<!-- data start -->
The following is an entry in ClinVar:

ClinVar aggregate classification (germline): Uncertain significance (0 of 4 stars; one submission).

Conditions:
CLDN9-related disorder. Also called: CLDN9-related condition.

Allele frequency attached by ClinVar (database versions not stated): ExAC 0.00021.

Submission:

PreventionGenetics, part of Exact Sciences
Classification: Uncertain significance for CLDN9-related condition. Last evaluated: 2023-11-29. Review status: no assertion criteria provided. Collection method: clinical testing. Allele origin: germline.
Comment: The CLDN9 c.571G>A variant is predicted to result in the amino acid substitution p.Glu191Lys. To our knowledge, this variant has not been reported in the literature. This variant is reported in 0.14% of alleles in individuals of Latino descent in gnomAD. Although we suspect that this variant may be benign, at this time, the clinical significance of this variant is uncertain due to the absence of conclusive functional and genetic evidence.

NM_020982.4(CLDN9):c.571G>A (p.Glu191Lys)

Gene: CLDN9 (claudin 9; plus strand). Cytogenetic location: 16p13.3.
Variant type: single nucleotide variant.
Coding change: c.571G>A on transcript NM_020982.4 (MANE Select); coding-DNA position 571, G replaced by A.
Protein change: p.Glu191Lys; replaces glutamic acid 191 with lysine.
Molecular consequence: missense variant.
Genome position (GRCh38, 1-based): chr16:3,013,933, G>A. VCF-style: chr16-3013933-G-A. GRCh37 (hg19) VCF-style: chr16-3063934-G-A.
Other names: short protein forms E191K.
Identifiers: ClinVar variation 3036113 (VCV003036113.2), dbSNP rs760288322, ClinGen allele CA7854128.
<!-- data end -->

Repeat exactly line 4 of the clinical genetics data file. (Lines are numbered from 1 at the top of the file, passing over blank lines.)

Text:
CLDN9-related disorder. Also called: CLDN9-related condition.